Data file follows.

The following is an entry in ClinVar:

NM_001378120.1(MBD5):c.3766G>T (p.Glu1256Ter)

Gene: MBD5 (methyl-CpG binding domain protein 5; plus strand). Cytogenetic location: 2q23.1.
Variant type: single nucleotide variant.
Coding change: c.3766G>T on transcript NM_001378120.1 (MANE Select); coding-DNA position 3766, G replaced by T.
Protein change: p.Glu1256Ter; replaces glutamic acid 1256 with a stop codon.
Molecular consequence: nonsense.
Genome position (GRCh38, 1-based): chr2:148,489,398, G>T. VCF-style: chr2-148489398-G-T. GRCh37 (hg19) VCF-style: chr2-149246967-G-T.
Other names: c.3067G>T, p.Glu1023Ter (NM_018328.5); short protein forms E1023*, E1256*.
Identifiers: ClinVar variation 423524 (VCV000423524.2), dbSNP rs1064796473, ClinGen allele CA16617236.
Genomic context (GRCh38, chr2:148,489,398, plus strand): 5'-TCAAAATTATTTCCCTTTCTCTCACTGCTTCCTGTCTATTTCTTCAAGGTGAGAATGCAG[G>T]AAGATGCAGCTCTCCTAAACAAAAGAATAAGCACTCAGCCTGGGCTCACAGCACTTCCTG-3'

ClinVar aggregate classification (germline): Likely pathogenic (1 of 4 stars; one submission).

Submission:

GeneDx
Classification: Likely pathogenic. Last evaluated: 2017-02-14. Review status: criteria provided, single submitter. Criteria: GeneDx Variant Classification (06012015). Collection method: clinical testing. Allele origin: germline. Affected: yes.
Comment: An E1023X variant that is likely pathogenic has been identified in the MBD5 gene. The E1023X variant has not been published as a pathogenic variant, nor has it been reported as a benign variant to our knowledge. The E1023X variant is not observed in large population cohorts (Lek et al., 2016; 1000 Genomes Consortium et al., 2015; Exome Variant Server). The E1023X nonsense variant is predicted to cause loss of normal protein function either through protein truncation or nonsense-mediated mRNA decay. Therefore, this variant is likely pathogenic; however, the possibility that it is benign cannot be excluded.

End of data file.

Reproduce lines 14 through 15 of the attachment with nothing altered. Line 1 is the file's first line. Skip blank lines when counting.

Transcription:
GeneDx
Classification: Likely pathogenic. Last evaluated: 2017-02-14. Review status: criteria provided, single submitter. Criteria: GeneDx Variant Classification (06012015). Collection method: clinical testing. Allele origin: germline. Affected: yes.